One of the things I love most about Shanghai is what I call its "schizophrenia" - it has an awesome mixture of old and new that coexist side by side. The SH Film Park was full of picture opportunities where I could show some more of this schizophrenia, for example here, with the beautiful woman in a delicate qi pao standing on the army truck. The ultimate example of the schizophrenia was in the park itself. At least one strip of buildings definitely has two personalities - one side is a foreign hospital and faces the lawn with all of the other foreign buildings, while the other side is the shops and buildings on the fake Nanjing Road
A scene from 血之歌 (Song of Blood) being filmed
Anna on Nanjing Road with lots of male actors/extras lining the street behind her. I don't know for sure, but I suspect that these people work at the park as full-time extras. I saw a short interview on the English channel one day with one such extra. He said that he's had to face the reality that not everyone in movies gets to be rich or famous, but that he still has to make a living
In the 石库门 (Shikumen), traditional Chinese housing
Some older Chinese people take their birds out when meeting friends - these cages were empty since they're part of a movie set. I suppose they put birds in them when they need to film at this spot
A typical scene in the small lanes of the Shikumen
Outside a teahouse with an advertisement for tiger balm on the back wall
Watching a scene from 风华佳人 (Elegant Beauty)
One of the actors (portraying a Japanese man) getting his makeup touched up after riding up and down the road in a hot car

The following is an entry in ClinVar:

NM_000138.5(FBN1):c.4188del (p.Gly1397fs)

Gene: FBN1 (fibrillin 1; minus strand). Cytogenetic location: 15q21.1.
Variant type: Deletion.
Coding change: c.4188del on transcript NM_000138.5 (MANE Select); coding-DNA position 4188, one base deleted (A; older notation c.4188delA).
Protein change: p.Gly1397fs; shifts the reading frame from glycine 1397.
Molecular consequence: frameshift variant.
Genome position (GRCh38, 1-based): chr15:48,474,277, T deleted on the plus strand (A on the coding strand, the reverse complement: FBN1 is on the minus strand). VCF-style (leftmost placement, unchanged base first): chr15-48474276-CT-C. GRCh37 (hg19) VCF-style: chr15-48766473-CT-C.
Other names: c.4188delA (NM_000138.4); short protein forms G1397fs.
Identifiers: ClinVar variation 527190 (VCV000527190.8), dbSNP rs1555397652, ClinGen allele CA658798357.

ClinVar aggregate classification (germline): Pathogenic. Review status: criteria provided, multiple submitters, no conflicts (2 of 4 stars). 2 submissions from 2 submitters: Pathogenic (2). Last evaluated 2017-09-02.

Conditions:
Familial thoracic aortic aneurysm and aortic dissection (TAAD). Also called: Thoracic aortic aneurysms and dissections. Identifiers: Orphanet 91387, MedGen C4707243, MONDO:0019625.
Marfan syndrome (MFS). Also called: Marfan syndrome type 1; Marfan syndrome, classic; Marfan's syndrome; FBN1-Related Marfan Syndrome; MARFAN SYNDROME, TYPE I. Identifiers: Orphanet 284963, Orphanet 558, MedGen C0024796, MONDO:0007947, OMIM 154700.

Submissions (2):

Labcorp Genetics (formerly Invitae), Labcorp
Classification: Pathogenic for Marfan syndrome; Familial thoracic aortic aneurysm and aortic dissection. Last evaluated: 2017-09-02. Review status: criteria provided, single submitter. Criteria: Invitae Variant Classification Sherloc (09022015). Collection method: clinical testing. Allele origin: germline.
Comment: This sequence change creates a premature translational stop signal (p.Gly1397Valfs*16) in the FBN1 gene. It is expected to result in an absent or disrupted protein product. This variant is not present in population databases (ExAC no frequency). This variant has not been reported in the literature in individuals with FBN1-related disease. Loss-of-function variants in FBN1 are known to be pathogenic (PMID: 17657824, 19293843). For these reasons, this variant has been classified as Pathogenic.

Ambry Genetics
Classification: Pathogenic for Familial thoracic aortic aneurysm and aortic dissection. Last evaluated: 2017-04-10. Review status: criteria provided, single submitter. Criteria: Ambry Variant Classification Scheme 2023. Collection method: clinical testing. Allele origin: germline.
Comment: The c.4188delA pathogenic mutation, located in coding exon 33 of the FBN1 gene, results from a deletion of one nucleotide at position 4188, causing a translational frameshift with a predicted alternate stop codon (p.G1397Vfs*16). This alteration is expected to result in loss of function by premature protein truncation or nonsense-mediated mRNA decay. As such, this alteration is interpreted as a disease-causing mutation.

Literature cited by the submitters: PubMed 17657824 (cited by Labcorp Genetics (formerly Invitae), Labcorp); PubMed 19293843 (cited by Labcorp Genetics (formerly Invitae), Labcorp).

Anna with her Chinese Zodiac sign, the ox
Anna with her sign and me with mine, the tiger
We saw a prop gun sitting unattended, so we grabbed it for another "schizophrenic" shot. Don't worry, we put it right back after I got the picture
I was amazed by the detail at the park - not only was the architecture accurate to the time, so were the posters and advertisements placed on the walls
A copy of the 外白渡桥 (Waibaidu Bridge). The real one crosses over Suzhou Creek close to where it empties into the Huangpu River, right next to Shanghai's famous Bund waterfront (wow, that's a mouthful - hope you understand!)
Anna's reflection in a very large puddle
A couple of shots on the bridge. Anna was a real trouper, by the way. She said that standing in this position on the bridge hurt her feet, but she still stayed long enough so I could take a picture
A good picture to show this is NOT the real Shanghai - the streets are deserted
This is the traditional character for "iron" (铁)
In addition to making movies, having wedding photos taken at the park is big business
The paint here shows that the person living inside owes money. It also shows that the person who wants the money isn't the most literate (在 and 债 aren't quite homonyms, but they're close (zai and zhai))
The characters here show that this place makes and/or sells soy sauce (read from right to left, 酱园, "jiang yuan"
The person in the car didn't seem to want to cooperate with me - he kept moving his foot in and out of the car, but I finally got a picture of his foot just peeking out of the car, close to where I wanted it
One last set of "schizophrenic shots - the beautiful woman behind barbed wire
In my opinion, the film park definitely deserves to be higher than #47 on Trip Advisor's list. I guess that means I should go online and add some of my comments to help boost its profile.
I hope you enjoyed these pictures. I had a lot of fun taking them and I've already told Anna personally, but I should add here that the pictures wouldn't be half as good as they are if Anna hadn't agreed to be my model for the day. Actually, I've just looked through them again and I have to say, Anna is great at posing! I would ask Anna to go stand in front of a building or on the bridge and so on, but she would decide how to turn her body or her head and I think the result looks great (if you asked me to be in a picture, I'd probably have the same posture every time). So if you're in Shanghai and want to take a short trip to the past, head out to the film park with your camera, get a friend to go with you and start snapping!